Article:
Centenary of the introduction of Postage Dues

2014 marks the centenary of postage due stamps first being introduced by the Post Office. Uncollected revenue has always been a concern of the Post Office. If an item was posted without sufficient prepayment it was surcharged and the excess collected by the postman on delivery. However the system in place originally was complicated and open to abuse. In March 1912 a conference looked at possible reforms.

1911 Sketch design for the coupon for the Post Office Savings Bank with a Downey Head example

The conference proposed the introduction of “Postage Due” labels – to be affixed to all mail that had not been fully paid for. Postage Due labels would be accounted for in the same way as postage stamps and therefore a direct check could be maintained on each item of mail.

George W. Eve, the bookplate designer, was invited to create a design along the lines of existing postage due labels of other countries, without the monarch’s head.

1911 Sketch design for the coupon for the Post Office Savings Bank with a Downey Head example (above). Both designed by George Eve.

1911 Sketch design for the coupon for the Post Office Savings Bank with a Downey Head example (above). Both designed by George Eve.

Denominations

There were to be four denominations of Postage Due labels (½d, 1d, 2d, and 5d) initially, all in the same design and in landscape format. Eve was offered, and accepted, a fee of 30 guineas (£31 10s) to undertake this work. He produced a design in the style of a bookplate, using leaves and national symbols, and the words POSTAGE DUE.

Further denominations were added later, with higher values being used to collect customs dues. For these the wording was therefore changed to TO PAY.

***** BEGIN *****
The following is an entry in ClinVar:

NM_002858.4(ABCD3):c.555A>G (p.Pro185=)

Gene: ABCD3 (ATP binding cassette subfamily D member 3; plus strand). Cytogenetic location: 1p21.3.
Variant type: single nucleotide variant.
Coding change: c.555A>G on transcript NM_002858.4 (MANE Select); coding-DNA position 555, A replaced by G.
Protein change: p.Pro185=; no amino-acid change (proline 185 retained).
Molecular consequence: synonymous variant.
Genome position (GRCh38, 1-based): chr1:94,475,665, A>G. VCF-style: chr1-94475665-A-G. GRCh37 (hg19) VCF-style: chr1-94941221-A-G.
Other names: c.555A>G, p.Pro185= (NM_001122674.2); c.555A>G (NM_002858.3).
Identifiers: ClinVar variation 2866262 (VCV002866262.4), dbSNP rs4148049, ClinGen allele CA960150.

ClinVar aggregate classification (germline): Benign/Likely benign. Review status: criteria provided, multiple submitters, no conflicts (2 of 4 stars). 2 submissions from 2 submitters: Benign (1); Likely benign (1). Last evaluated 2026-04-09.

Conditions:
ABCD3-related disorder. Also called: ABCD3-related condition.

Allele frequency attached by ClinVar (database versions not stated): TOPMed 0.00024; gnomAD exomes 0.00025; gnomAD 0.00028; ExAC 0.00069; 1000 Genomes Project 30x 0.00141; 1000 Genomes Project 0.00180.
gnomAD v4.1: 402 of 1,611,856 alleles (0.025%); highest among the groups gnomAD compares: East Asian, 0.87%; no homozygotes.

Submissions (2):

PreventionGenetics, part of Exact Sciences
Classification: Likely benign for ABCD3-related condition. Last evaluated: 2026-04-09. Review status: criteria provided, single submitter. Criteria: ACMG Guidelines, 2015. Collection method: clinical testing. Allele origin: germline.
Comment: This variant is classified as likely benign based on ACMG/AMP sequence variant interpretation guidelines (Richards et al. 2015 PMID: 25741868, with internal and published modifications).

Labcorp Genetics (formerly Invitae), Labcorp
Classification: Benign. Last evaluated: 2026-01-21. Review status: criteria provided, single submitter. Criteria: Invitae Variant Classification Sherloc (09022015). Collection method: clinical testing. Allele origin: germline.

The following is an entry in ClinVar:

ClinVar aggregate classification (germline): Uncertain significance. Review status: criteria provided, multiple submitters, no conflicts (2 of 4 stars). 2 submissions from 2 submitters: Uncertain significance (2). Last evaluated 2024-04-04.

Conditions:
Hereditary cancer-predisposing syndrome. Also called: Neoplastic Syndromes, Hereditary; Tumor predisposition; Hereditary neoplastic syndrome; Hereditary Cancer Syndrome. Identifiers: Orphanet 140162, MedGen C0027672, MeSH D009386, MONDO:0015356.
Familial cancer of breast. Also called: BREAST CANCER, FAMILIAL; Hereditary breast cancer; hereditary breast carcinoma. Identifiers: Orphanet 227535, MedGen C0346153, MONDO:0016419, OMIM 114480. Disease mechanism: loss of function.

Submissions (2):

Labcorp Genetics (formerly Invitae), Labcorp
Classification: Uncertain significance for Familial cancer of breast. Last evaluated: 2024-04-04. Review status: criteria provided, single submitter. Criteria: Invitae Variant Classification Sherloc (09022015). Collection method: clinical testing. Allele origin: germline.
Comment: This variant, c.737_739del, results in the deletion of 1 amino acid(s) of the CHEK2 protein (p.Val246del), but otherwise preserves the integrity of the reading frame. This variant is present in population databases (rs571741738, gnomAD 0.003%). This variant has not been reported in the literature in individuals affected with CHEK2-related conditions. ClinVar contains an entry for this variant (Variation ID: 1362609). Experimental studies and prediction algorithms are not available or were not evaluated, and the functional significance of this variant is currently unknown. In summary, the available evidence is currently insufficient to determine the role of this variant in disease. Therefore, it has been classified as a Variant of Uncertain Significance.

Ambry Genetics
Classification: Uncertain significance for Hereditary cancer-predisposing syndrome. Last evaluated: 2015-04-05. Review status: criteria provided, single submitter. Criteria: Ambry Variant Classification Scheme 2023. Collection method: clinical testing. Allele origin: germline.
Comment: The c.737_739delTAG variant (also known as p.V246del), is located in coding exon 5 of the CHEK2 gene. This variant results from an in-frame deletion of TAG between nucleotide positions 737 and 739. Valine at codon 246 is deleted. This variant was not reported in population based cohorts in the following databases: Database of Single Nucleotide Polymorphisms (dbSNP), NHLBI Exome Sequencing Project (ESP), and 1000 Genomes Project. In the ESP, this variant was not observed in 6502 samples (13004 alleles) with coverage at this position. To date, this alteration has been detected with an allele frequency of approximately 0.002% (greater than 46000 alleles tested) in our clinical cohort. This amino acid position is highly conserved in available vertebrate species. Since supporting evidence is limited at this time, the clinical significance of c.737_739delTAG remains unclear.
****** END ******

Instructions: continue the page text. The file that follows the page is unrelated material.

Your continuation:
14 April 1914 Post Office notice for the introduction of Postage Due labels

14 April 1914 Post Office notice for the introduction of Postage Due labels

Different watermarked paper and different colours were used over the years. Despite changes in the colours and increases in the denominations, it is significant that George Eve’s design of Postage Due labels remained the same for over 50 years, until 1970.

2014 marks the centenary of the introduction of Postage Due labels.  Their use ceased in 2000.

The BPMA will be introducing a new commemorative stamp issue to its Post & Go machine at Freeling House on Wednesday 19 February 2014 to mark the centenary of the introduction of Postage Due labels. These will be available until Saturday 5 April 2014.

1902 Design for the Lord Mayor’s invitation

Earlier examples of illustrations by George Eve. 1902 Design for the Lord Mayor’s invitation.

Both the existing Machin and the Union Flag designs will bear the underprint “The B.P.M.A./ Postage Due 1914”.  A limited number of BPMA specific first day covers will be available for purchase both at Freeling House and through the online shop.

The new commemorative stamp issue will also be marked through a small two panel display in the BPMA’s Search Room Foyer, from Wednesday 19 February until Saturday 5 April.

Leave a Reply

Fill in your details below or click an icon to log in:

WordPress.com Logo

You are commenting using your WordPress.com account. Log Out / Change )

Twitter picture

You are commenting using your Twitter account. Log Out / Change )

Facebook photo

You are commenting using your Facebook account. Log Out / Change )

Google+ photo

You are commenting using your Google+ account. Log Out / Change )

Connecting to %s